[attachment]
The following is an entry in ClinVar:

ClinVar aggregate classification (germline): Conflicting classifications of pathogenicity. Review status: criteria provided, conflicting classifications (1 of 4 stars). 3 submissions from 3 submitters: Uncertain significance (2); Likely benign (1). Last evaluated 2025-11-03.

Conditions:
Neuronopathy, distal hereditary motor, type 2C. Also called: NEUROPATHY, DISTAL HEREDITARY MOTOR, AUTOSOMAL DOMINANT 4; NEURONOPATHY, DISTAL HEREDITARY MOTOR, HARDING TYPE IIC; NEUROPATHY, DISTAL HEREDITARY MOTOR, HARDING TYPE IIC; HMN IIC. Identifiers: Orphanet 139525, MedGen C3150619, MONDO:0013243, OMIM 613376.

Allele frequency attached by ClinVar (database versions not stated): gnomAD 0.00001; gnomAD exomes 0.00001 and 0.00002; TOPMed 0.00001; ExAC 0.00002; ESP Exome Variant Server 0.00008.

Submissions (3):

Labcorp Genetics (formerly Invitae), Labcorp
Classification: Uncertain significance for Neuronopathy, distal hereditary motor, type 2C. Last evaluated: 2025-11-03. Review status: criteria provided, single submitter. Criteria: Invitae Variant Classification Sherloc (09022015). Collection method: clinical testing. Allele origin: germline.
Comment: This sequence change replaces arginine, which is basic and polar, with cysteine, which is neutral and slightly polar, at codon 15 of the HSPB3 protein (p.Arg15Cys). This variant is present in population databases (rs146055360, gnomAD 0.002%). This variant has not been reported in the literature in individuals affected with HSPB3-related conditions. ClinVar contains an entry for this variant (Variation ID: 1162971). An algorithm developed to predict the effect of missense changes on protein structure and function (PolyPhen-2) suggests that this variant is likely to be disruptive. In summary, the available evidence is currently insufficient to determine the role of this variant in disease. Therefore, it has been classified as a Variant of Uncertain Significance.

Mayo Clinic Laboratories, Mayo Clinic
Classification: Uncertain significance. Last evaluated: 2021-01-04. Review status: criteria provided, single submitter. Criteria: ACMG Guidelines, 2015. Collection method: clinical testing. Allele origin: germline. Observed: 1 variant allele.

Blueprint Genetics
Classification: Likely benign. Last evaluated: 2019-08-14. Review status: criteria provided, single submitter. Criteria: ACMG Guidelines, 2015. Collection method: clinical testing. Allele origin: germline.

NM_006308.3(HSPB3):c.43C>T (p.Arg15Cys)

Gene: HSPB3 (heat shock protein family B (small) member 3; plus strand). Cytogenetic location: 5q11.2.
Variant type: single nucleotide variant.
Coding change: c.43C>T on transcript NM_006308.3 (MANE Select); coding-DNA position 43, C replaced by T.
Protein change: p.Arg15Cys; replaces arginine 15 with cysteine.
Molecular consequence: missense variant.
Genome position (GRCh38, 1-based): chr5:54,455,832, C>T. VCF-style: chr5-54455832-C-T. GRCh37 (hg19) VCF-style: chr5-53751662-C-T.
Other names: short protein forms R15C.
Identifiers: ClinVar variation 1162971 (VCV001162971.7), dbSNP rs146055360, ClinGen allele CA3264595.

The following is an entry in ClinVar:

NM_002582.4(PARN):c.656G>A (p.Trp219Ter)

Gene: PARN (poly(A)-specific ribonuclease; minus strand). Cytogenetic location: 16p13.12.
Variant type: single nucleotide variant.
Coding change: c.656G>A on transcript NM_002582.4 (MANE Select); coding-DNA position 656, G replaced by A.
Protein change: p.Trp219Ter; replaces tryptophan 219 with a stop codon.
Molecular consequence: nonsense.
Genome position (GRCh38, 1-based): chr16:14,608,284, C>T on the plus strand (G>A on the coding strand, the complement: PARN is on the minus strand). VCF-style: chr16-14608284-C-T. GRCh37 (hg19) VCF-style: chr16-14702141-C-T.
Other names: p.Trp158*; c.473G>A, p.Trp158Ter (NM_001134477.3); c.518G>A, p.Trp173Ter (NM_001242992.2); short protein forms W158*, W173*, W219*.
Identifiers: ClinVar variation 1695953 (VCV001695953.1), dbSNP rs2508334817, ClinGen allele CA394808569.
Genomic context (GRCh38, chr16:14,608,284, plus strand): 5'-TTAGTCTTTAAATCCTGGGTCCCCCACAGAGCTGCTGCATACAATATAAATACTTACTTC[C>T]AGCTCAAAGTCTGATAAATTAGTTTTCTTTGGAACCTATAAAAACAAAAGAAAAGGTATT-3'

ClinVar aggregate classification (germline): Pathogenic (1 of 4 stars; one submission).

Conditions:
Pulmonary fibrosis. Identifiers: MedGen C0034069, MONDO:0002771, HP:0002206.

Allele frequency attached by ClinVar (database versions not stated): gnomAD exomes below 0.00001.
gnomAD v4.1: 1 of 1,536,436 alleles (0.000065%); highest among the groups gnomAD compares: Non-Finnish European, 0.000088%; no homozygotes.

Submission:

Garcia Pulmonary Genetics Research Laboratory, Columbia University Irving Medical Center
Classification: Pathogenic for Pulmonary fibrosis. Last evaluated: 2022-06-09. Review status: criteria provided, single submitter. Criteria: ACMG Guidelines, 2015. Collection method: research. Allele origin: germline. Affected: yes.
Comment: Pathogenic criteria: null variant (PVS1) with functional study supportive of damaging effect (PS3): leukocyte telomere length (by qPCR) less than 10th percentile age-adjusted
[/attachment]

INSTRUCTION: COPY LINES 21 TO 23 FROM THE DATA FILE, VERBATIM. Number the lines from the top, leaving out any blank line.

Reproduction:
Other names: short protein forms R15C.
Identifiers: ClinVar variation 1162971 (VCV001162971.7), dbSNP rs146055360, ClinGen allele CA3264595.

The following is an entry in ClinVar: